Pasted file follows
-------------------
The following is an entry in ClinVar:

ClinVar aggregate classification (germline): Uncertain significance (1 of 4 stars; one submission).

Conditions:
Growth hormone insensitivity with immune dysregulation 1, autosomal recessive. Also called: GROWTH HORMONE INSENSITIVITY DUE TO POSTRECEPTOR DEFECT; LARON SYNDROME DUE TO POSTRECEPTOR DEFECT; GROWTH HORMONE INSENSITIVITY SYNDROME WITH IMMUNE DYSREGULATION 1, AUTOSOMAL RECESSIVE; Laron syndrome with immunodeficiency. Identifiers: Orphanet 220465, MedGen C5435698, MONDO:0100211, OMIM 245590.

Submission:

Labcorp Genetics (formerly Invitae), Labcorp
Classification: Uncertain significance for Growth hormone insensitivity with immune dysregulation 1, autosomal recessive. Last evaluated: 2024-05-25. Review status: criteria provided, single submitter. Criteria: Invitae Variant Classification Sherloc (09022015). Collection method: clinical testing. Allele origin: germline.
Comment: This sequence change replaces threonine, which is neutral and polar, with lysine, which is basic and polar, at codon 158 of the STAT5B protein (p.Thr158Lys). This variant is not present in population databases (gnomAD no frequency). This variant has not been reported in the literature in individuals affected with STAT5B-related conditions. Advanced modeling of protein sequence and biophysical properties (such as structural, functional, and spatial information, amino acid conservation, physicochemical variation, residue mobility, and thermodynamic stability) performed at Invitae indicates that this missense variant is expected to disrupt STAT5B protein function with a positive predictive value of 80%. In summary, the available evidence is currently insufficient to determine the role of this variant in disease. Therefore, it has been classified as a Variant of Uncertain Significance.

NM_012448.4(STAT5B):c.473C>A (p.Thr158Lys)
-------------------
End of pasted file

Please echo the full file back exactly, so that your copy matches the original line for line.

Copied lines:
The following is an entry in ClinVar:

ClinVar aggregate classification (germline): Uncertain significance (1 of 4 stars; one submission).

Conditions:
Growth hormone insensitivity with immune dysregulation 1, autosomal recessive. Also called: GROWTH HORMONE INSENSITIVITY DUE TO POSTRECEPTOR DEFECT; LARON SYNDROME DUE TO POSTRECEPTOR DEFECT; GROWTH HORMONE INSENSITIVITY SYNDROME WITH IMMUNE DYSREGULATION 1, AUTOSOMAL RECESSIVE; Laron syndrome with immunodeficiency. Identifiers: Orphanet 220465, MedGen C5435698, MONDO:0100211, OMIM 245590.

Submission:

Labcorp Genetics (formerly Invitae), Labcorp
Classification: Uncertain significance for Growth hormone insensitivity with immune dysregulation 1, autosomal recessive. Last evaluated: 2024-05-25. Review status: criteria provided, single submitter. Criteria: Invitae Variant Classification Sherloc (09022015). Collection method: clinical testing. Allele origin: germline.
Comment: This sequence change replaces threonine, which is neutral and polar, with lysine, which is basic and polar, at codon 158 of the STAT5B protein (p.Thr158Lys). This variant is not present in population databases (gnomAD no frequency). This variant has not been reported in the literature in individuals affected with STAT5B-related conditions. Advanced modeling of protein sequence and biophysical properties (such as structural, functional, and spatial information, amino acid conservation, physicochemical variation, residue mobility, and thermodynamic stability) performed at Invitae indicates that this missense variant is expected to disrupt STAT5B protein function with a positive predictive value of 80%. In summary, the available evidence is currently insufficient to determine the role of this variant in disease. Therefore, it has been classified as a Variant of Uncertain Significance.

NM_012448.4(STAT5B):c.473C>A (p.Thr158Lys)